What is an “orphan drug"?
It is estimated that over 6,000 rare diseases exist, although some say the actual number is closer to 8,000. Since the prevalence of such diseases is low and the development cost of medicines is high, industry is reluctant to invest in the absence of a foreseeable return.
The medicines for these diseases or conditions are therefore indicated as ‘orphan medicines’, having no ‘sponsor’ or ‘parent’ to develop them.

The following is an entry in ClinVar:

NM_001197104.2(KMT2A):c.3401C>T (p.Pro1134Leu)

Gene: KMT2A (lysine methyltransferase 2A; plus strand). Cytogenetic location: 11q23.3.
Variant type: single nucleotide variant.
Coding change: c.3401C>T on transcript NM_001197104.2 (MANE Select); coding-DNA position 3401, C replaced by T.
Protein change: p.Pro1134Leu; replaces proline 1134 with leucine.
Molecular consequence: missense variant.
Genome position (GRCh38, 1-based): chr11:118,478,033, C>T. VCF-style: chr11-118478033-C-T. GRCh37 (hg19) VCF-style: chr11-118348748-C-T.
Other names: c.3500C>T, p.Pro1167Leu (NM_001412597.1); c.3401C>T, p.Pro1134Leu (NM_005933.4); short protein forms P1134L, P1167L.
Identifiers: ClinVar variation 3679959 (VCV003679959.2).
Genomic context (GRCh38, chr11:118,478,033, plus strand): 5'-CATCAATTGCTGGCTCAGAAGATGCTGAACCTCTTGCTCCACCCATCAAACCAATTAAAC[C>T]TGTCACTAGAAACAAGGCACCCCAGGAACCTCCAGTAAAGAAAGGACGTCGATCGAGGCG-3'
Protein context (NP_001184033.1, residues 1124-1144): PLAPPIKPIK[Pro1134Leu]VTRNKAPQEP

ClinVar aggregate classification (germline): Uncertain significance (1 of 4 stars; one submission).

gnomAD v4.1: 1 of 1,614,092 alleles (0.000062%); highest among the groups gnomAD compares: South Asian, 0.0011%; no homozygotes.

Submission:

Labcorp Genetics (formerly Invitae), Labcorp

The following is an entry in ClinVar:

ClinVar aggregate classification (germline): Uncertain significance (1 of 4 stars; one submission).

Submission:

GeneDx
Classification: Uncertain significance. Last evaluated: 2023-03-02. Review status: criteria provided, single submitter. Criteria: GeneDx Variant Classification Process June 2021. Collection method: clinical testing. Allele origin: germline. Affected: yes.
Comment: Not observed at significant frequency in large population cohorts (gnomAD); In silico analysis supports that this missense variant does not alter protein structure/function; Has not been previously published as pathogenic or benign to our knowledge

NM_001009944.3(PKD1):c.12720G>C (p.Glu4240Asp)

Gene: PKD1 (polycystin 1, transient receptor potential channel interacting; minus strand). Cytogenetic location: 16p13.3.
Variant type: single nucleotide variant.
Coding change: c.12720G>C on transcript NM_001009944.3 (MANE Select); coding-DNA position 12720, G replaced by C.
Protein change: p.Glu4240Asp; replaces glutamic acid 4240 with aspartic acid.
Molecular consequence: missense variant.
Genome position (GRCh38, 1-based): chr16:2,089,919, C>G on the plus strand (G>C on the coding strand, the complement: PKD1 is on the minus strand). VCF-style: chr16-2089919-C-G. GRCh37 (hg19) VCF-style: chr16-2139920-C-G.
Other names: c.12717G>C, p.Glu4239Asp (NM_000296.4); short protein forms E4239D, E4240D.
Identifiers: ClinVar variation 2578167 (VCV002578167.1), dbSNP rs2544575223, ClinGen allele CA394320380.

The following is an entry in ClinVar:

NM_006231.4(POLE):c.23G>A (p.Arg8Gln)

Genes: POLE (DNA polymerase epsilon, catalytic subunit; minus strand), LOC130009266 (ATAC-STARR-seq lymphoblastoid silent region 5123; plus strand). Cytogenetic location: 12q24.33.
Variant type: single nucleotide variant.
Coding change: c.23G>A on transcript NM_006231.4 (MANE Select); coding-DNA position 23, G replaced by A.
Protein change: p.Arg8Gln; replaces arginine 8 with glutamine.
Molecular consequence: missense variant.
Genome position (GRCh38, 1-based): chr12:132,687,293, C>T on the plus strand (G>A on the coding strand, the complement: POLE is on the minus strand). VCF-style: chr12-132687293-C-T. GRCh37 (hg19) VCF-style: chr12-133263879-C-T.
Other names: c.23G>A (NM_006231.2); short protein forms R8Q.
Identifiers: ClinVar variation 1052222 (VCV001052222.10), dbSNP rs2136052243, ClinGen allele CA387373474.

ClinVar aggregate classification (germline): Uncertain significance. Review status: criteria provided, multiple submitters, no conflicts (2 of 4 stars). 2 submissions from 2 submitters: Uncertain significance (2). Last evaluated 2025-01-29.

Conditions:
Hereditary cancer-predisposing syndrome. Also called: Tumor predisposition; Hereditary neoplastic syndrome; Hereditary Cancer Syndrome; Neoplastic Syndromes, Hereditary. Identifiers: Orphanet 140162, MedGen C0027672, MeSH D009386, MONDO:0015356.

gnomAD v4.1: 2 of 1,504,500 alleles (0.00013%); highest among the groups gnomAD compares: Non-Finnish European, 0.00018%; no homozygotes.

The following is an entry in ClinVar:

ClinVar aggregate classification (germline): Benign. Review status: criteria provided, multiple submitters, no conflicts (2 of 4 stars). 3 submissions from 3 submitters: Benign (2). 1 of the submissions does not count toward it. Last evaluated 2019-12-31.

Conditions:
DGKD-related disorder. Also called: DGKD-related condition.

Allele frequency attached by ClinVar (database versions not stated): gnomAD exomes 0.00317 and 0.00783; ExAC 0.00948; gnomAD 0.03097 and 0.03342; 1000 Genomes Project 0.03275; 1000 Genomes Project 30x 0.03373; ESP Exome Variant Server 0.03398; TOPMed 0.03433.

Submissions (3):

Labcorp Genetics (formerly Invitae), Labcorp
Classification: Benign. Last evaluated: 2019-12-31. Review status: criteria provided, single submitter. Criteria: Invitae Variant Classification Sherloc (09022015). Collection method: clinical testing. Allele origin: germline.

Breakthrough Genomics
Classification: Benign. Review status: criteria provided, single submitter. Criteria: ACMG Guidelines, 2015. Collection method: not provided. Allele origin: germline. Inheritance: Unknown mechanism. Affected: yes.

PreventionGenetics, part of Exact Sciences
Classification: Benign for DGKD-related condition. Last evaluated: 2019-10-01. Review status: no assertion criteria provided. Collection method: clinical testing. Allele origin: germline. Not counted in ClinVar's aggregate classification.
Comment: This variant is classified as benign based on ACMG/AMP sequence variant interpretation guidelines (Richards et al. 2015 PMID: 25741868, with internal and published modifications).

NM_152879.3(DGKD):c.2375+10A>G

The European Union has defined an orphan medicine as one that is intended for a life-threatening or seriously debilitating condition that has no satisfactory method of treatment and also:
- Affects 5 people or less for every 10,000 citizens (known as the “prevalence criterion”);
- Where the treatment – without incentives – would not justify the investment in itsdevelopment (known as the “insufficient profit criterion”).